Street art gains mainstream respect

Galleries and collectors are recognizing that graffiti has evolved far beyond the writing on the wall.

A global street-art phenomenon is taking the world by storm, but not by surprise. Decades before this multifaceted art form was so openly welcomed into museums, galleries and private collections, graffiti artists (or writers) were labeled outlaws for spray painting their tags on the trains, walls, tunnels and pages of history. Early graffiti pioneers like Stay High 149, Taki 183, Cornbread and Phase 2 supplied the blueprint for present-day street-art icons like Banksy, Shepard Fairey, Mr. Brainwash and a multitude of next-generation street artists to launch their own careers.

Although most major US cities lay claim to a particular style or contribution toward graffiti’s evolution, the Bronx is universally recognized as the mecca and birthplace of graffiti culture which along with BBoying (break dancing), MCing and DJing, comprise the four major elements of a broader hip-hop culture. As the visual (art) component, graffiti have played an essential role in fusing underground with popular culture.

Connecticut’s proximity to New York has always granted its residents first dibs on trends and culture coming out of the big city. As graffiti culture expanded from the boroughs of New York, one of its first stops was Connecticut. Writers from Hartford to Norwalk caught on early and developed styles in tune with New York influences. The absence of subways led Connecticut writers to hone their skills in the tunnels and underpasses of Metro-North and on freight train lines that cross the state. Abandoned factories of postindustrial urbanized cities like Bridgeport became hidden galleries where crews of writers could execute large-scale mural productions that eventually spilled over into the city’s landscape. One such crew (the Die crew) has been painting as a collective for several years, with its core members ES, Drue, Pacer, Geli and Revenge producing some of Connecticut’s most legendary pieces. In the past few years, the Die crew has been responsible for two of Bridgeport’s landmark productions, a tribute to circus visionary and Bridgeport resident P.T. Barnum and a thematic resurrection of the historic Majestic Theater. Both projects received support from Mayor Bill Finch and the City of Bridgeport, as well as praise from an admiring public, ushering in what could be signs of new development and renewed hope for an otherwise desolate downtown Bridgeport.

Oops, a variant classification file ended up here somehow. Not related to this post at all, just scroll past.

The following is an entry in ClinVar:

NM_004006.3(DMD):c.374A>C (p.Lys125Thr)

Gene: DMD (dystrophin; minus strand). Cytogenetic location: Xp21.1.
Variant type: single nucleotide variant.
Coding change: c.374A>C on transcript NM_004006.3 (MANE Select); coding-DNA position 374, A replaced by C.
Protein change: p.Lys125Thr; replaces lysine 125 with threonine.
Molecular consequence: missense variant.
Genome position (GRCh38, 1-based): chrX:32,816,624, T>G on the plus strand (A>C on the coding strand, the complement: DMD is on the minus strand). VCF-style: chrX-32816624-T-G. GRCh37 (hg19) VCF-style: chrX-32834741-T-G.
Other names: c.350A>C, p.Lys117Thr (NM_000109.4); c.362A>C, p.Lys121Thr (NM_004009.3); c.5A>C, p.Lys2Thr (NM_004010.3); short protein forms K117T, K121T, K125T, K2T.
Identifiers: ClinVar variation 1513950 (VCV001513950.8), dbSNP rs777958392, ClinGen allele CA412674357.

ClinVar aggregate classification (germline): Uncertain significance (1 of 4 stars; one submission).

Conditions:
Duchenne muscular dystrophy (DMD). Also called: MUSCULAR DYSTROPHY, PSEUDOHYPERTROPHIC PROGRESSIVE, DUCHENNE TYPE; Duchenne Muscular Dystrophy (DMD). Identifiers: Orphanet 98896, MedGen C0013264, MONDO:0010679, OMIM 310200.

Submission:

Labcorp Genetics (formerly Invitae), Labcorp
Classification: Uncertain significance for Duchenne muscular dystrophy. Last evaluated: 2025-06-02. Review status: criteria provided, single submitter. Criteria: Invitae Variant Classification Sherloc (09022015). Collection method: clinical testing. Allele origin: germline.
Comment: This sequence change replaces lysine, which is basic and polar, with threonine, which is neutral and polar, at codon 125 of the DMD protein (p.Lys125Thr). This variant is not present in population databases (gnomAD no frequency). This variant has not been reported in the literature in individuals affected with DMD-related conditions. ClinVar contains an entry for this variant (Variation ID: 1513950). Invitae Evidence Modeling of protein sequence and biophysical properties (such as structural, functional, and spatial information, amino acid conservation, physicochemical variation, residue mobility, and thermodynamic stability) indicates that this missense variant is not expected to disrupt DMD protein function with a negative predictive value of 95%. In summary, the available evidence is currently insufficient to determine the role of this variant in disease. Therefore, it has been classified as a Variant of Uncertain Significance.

In addition to their civic activities, the Die crew remains a well-respected pillar in the graffiti community. Acting as diplomats of sorts, they’ve hosted world-class writers like Cope2, Wane, Terrible T-Kid, Ces, Bus, Yes2, and Tats Cru writers Bio, Nicer and Dmote at “piecing” sessions that established Bridgeport as a go-to stop in the graffiti atlas. In fact, ES was a guiding custodian of the now defunct, semi-secret location known as Fame City, home to more than a decade of local and international artists’ murals. Remnants of a character from the German writer Can2 are still visible among the dilapidated layers of paint that reveal Fame City’s significant past. Members of the Die crew often speculate on the great potential that revitalization of Fame City could hold for the City of Bridgeport and the arts community as a whole. They cite numerous examples of how a central, public, legal wall forum would actually curb illegal graffiti and allow up-and-coming talents to develop their skills in the company of “Kings.”

Though the verdict is still out on what differentiates street art from graffiti, nuances in technique, subject matter and social politics are the only barriers that keep the two genres from melding into one creative entity. As the street-art craze rages on, so does the multi-million-dollar industry created in the wake of its popularity. New spray-paint companies like Montana, Ironlak and Belton have revolutionized the market, while a vast array of previously unobtainable “urban” art supplies are now readily accessible in stores. And more than in any other period, graffiti artists are capitalizing on their craft with large-scale commissions, gallery shows and growing support from collectors who truly respect the culture.

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